We also differ from the previous versions of TODIM by allowing uncertainty in the relative importance of multiples. In other words, we assume that the financial analyst may not be able to specify precisely the relative importance of multiples and, thus, it becomes important to incorporate fuzziness in the weight vector, as detailed below. In other words, uncertainties are not restricted anymore only to the data matrix (i.e., multiples), but can be incorporared also in the relative importance of all criteria, extending the modelling of uncertainties in the TODIM Fuzzy.

We denote the fuzzy data matrix as

d11(1);d11(2);d11(3)d12(1);d12(2);d12(3)d1n(1);d1n(2);d1n(3)d21(1);d21(2);d21(3)d22(1);d22(2);d22(3)d2n(1);d2n(2);d2n(3)dm1(1);dm1(2);dm1(3)dm2(1);dm2(2);dm2(3)dmn(1);dmn(2);dmn(3) (3.1)

for which we assume that 0<dij(1)dij(2)dij(3) , i = 1, ... , m and j = 1, ..., n.

The membership function for a triangular fuzzy number can be written as

Γdij(1);dij(2);dij(3)(y)=y-dij(1)dij(2)-dij(1) dij(1)y<dij(2)dij(3)-ydij(3)-dij(2) dij(2)ydij(3)0 otherwise i=1,,mand j=1,,n. (3.2)

The normalized fuzzy data matrix can be obtained from (3.1), with its generic element given by

aij(1);aij(2);aij(3)=dij(1)maxd1j(2),,dmj(2);dij(2)maxd1j(2),,dmj(2);dij(3)maxd1j(2),,dmj(2) (3.3)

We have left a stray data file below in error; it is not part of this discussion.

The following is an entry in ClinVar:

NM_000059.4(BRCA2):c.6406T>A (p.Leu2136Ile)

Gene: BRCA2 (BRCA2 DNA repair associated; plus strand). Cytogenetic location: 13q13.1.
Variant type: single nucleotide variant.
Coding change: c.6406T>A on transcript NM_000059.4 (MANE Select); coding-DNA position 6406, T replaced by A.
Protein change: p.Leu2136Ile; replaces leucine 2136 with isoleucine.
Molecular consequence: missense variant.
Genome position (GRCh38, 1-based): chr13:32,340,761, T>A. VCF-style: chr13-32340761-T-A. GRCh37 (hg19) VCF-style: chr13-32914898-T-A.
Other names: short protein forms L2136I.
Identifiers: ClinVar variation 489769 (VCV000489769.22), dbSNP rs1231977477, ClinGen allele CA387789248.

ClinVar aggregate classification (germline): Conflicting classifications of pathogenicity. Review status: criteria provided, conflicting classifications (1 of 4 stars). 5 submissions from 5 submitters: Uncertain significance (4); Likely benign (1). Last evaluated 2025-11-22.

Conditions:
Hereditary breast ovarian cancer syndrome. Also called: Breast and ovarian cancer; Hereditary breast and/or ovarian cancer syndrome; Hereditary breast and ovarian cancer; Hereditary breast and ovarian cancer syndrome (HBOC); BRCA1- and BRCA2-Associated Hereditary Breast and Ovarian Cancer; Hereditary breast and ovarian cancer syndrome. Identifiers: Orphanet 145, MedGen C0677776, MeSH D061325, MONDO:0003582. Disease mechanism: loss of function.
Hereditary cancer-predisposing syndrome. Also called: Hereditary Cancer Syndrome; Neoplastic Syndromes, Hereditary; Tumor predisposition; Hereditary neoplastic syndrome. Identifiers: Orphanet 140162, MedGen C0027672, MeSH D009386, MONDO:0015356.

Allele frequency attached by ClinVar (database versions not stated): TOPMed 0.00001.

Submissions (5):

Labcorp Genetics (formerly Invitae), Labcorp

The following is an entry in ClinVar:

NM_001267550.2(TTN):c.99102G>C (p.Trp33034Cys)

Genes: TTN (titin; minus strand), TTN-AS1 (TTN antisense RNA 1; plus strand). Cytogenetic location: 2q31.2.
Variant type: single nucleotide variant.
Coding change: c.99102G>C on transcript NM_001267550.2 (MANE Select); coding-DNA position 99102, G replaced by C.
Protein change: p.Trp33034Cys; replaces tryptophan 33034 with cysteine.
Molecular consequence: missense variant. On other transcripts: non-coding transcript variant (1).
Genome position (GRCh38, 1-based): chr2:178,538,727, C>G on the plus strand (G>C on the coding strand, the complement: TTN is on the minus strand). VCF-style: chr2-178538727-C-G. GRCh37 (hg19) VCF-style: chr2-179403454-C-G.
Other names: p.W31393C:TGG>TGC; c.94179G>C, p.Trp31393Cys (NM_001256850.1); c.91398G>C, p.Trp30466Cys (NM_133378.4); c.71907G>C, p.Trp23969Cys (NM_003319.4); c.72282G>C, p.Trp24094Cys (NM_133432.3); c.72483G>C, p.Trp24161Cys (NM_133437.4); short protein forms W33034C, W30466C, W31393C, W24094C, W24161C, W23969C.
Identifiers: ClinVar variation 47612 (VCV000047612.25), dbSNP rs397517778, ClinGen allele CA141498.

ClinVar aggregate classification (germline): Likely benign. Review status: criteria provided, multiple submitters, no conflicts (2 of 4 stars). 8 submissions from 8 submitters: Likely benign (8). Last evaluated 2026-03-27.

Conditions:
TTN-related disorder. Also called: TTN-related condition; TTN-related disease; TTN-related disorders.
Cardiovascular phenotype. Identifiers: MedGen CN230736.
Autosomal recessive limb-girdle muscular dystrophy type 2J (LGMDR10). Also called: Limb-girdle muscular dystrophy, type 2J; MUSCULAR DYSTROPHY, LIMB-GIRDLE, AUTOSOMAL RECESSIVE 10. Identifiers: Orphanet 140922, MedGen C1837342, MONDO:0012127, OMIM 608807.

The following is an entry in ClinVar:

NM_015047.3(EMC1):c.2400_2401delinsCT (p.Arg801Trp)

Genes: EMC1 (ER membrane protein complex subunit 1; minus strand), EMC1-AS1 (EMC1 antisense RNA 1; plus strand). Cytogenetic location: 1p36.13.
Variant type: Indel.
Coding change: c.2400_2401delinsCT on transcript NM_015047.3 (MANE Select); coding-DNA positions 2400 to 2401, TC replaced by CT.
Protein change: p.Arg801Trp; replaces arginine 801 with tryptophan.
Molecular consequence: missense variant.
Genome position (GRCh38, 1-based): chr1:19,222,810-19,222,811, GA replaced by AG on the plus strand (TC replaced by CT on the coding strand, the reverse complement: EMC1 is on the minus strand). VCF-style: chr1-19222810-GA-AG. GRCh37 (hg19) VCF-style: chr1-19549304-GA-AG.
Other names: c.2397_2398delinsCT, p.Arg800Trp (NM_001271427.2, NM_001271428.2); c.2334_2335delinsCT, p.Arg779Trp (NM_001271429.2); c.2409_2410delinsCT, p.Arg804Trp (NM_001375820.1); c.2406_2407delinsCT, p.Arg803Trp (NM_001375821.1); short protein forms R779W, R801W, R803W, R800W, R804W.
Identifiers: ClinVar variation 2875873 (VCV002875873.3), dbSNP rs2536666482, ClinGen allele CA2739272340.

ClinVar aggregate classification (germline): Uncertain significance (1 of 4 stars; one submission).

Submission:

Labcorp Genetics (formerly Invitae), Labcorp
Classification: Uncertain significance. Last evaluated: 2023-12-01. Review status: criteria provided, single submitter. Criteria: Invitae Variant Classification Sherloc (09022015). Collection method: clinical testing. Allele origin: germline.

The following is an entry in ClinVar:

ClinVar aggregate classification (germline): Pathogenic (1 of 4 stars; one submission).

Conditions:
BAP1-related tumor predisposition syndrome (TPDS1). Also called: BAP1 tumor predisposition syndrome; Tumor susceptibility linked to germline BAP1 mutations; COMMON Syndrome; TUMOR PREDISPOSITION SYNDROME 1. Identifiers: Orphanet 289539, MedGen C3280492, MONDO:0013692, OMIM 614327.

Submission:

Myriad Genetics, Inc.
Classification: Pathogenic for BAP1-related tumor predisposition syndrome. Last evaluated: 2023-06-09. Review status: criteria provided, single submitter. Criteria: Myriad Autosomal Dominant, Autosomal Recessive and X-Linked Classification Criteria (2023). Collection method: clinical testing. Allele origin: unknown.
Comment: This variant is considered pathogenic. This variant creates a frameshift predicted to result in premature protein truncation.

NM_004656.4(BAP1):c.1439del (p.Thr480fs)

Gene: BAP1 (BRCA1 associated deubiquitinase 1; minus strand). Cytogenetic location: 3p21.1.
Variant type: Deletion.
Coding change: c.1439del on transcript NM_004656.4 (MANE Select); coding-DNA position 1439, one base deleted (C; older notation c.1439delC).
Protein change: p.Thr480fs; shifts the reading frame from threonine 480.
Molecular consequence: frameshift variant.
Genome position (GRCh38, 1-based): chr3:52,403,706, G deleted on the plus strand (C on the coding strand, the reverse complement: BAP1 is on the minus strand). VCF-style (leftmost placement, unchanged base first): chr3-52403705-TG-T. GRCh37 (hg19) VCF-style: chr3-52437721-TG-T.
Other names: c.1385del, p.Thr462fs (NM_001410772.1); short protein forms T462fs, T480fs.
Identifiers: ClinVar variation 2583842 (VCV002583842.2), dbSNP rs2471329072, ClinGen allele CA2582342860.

where it can be verified that 0<aij(2)1 for i = 1, ..., m and j = 1, ... , n.

The normalized matrix can be written as

a11(1);a11(2);a11(3)a12(1);a12(2);a12(3)a1n(1);a1n(2);a1n(3)a21(1);a21(2);a21(3)a22(1);a22(2);a22(3)a2n(1);a2n(2);a2n(3)am1(1);am1(2);am1(3)am2(1);am2(2);am2(3)amn(1);amn(2);amn(3) (3.4)

with a membership function as

Γaij(1);aij(2);aij(3)y=y-aij(1)aij(2)-aij(1) aij(1)y<aij(2)aij(3)-yaij(3)-aij(2) aij(2)yaij(3)0 otherwise i=1,,m and j=1,,n (3.5)

We denote the fuzzy weight vector (with the relative importance of the n criteria) as

h1(1);h1(2);h1(3);h2(1);h2(2);h2(3);;hn(1);hn(2);hn(3) (3.6)

for which we assume, without loss of generality, that

0<hj(1)hj(2)hj(3) j=1,,n.

The final fuzzy weight vector is

w1(1);w1(2);w1(3);w2(1);w2(2);w2(3);;wn(1);wn(2);wn(3) (3.7)

with its generic element given by

wj(1);wj(2);wj(3)=hj(1)maxh1(2),,hn(2);hj(2)maxh1(2),,hn(2);hj(3)maxh1(2),,hn(2) (3.8)